If the spiritual area known as the heart is not refreshed, not recalibrated for a new journey of walking with Jesus as our guide, then we are unable to be drawn to the reminder of, “Blessed are the pure in heart, for they shall see God.” Further, Jesus, never one to avoid practicing what he preached, issued the further assurance in Mat 11:29, “Take my yoke upon you, and learn from me, for I am gentle and lowly in heart, and you will find rest for your souls.”

“The heart” (Eng., “cardiac,” etc.), the chief organ of physical life (“for the life of the flesh is in the blood,” Lev. 17:11), occupies the most important place in the human system. By an easy transition the word came to stand for man’s entire mental and moral activity, both the rational and the emotional elements. In other words, the heart is used figuratively for the hidden springs of the personal life.

“Scripture regards the heart as the sphere of Divine influence. The heart, as lying deep within, contains ‘the hidden man,’ 1 Pet. 3:4, the real man. It represents the true character but conceals it” (J. Laidlaw, in Hastings’ Bible Dic.).

The importance of the quote from 1 Peter is the excitement not of trying to radically change one’s self from the outside, a checklist of behaviors to import to build some kind of new identity. The message is that each of us carries within him or herself ‘ the hidden man’ who is ready to step forward, moving past ego, to reveal the Christ. “In one who believes in me, as the Scripture has said, ‘Out of his heart will flow rivers of living water.’” John 7:38.

Now we come to the heart in action, a life in a symbiotic relationship with God, a dance of love in which each partner thinks the other is leading. It is a moment when one can “let your adorning be the hidden person of the heart with the imperishable beauty of a gentle and quiet spirit, which in God’s sight is very precious.” 1Pe 3:4 It is the goal of the mystic to experience this truth, not by committing to memory the idea but by living it in each moment.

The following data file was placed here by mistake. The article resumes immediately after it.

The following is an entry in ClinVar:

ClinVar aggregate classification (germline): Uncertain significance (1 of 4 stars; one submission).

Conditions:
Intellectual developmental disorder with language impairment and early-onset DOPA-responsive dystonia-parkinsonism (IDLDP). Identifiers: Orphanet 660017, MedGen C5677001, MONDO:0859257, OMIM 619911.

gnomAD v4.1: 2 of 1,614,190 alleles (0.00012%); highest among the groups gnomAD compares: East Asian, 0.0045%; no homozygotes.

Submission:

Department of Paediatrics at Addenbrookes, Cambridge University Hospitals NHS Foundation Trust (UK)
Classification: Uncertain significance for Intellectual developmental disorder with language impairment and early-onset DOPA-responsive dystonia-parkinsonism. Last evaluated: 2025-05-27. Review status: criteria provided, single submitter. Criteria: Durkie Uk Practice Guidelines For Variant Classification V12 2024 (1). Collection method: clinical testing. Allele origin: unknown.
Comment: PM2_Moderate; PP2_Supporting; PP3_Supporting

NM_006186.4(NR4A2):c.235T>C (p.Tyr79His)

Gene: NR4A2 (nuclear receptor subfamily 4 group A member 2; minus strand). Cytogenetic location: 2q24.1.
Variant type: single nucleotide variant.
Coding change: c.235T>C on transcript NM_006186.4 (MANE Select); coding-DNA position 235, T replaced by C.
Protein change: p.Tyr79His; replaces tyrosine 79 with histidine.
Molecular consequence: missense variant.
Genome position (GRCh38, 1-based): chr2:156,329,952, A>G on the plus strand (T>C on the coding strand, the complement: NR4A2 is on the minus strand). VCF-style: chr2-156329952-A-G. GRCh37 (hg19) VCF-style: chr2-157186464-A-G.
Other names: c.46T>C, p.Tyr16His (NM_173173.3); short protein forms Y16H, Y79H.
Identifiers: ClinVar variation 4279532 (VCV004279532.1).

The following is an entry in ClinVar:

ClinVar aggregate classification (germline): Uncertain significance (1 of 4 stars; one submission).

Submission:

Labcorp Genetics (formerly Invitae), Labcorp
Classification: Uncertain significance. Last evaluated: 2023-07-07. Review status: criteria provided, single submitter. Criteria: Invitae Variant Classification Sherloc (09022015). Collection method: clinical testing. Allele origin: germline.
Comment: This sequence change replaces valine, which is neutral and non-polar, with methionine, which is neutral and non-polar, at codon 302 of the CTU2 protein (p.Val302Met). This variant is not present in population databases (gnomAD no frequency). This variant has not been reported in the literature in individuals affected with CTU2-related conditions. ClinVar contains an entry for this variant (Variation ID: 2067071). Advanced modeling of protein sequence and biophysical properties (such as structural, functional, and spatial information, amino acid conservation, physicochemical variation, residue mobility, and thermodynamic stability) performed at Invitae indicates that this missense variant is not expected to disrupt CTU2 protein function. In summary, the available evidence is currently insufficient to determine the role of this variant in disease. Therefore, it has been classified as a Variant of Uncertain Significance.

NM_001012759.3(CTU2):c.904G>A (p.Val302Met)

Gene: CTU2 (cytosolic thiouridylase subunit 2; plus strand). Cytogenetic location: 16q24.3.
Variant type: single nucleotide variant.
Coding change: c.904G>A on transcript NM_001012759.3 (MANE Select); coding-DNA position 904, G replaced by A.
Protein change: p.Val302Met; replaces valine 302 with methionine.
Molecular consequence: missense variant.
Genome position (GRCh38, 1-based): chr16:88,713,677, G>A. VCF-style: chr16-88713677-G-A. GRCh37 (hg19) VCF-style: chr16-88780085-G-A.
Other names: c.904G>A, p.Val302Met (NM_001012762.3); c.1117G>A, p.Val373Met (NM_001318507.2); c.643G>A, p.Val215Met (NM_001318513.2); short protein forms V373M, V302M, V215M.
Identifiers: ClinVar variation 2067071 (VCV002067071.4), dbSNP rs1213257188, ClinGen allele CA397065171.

God knows, literally, that I’m not an expert on the Orthodox Church’s sense of physiology, but the Prayer of the Heart – “Lord Jesus Christ, have mercy on me, a sinner” — is often taught in the older texts as being practiced by basically forcing it to radiate from within your physical heart. I’d have to think that a more profound sense of the word “heart” is dictated here, one that is not physically limited but indicates a center of our being.

So, if we take all the above ideas as a whole and put them together, it comes out something like this:

Jesus said that at the absolute center of our being is God’s Love, much like an unimaginable sun at the center of a universe. All that is around this holy core orbits that illumined center, to the point that we are united, body and soul, by the higher third point of the triangle — namely spirit. In this, our spiritual heart, lies the meeting ground of what is human and what is Divine. It is here that we repent — which means not the cheap evangelistic tent show barking but, rather, to rethink and to turn away from the wrong direction, the false path away from our heart’s goal. We find the refreshment of our hearts is equal to the challenge of knowing the purity of the heart called forth by Jesus’ beatitude that becomes, in some mysterious way, our own heart and, thus, our outer vision of the world and inner kingdom of God.

That which has been hidden in our heart now becomes known, as Jesus promised would happen to all things hidden. It is the light on the hill, not under a bushel. The Judgment that follows is not some future cosmic event, but is, as it’s most real, a personal insight into God that, by it’s nature, only then becomes cosmic, not in the future if we so choose, but right now.


Brian Robertson


[Thanks Brian for such a beautiful reflection on what it is to live from the heart. The way heart is portrayed in most popular writings is, as you say, misunderstood.

The Prayer from the Heart is a wonderful centering prayer. It brings me into the realm of The Inexpressible. All of us should regularly practice it.]